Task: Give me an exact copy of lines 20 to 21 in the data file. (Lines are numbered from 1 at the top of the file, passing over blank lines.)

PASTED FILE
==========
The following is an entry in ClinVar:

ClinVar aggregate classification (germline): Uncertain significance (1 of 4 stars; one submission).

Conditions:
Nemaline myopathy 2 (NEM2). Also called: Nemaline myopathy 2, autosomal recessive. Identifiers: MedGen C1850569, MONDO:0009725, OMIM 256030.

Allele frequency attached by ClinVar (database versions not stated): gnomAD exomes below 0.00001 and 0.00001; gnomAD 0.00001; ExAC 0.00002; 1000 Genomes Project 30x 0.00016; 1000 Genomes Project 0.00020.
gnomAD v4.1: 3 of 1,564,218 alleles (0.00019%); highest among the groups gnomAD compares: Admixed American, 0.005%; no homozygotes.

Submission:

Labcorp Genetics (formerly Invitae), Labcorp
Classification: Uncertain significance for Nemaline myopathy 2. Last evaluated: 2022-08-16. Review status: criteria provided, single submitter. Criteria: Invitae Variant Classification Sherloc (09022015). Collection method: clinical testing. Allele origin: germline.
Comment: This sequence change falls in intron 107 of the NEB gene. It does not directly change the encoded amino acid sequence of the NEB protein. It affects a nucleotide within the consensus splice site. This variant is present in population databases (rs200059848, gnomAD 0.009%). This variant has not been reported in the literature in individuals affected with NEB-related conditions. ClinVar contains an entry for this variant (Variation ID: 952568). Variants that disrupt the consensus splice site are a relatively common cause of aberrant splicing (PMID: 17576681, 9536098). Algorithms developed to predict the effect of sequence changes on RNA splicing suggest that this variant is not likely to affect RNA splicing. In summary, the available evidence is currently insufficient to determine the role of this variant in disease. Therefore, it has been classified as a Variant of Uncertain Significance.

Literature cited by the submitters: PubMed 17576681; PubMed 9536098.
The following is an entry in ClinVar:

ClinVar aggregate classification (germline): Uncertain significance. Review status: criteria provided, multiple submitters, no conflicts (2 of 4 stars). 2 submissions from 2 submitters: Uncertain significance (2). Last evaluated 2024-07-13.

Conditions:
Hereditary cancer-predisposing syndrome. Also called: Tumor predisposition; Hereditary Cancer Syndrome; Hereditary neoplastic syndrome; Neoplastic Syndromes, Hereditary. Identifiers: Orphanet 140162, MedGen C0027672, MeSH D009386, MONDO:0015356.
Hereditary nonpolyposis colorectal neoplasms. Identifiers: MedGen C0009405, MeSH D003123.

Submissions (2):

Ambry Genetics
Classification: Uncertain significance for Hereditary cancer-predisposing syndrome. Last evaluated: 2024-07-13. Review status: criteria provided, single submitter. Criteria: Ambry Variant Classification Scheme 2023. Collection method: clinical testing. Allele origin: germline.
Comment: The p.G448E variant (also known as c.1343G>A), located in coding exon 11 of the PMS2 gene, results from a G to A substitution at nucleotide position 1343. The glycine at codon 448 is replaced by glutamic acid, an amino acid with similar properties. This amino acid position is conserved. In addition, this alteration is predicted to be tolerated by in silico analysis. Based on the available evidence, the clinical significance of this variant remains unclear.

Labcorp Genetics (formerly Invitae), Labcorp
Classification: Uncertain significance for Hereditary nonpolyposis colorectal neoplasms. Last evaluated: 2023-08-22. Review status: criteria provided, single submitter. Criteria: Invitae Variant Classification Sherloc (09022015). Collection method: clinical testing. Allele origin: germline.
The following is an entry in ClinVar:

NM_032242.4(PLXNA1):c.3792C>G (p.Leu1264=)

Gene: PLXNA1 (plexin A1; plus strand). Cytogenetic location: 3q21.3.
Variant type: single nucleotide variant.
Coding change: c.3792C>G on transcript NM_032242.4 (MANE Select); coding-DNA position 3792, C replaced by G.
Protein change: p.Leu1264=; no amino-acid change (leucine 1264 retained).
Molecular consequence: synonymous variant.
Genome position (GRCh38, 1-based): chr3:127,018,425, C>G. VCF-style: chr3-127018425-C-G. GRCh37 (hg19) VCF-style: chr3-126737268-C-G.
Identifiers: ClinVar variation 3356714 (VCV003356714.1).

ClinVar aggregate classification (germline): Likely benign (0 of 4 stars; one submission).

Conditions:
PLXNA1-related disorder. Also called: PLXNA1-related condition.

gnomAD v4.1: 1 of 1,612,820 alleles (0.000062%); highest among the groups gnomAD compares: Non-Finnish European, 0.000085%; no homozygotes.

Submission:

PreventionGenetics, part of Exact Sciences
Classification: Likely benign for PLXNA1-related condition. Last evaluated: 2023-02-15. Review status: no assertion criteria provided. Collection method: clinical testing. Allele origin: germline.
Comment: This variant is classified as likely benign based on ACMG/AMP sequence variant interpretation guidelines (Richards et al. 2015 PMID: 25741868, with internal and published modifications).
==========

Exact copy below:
Comment: The p.G448E variant (also known as c.1343G>A), located in coding exon 11 of the PMS2 gene, results from a G to A substitution at nucleotide position 1343. The glycine at codon 448 is replaced by glutamic acid, an amino acid with similar properties. This amino acid position is conserved. In addition, this alteration is predicted to be tolerated by in silico analysis. Based on the available evidence, the clinical significance of this variant remains unclear.

Labcorp Genetics (formerly Invitae), Labcorp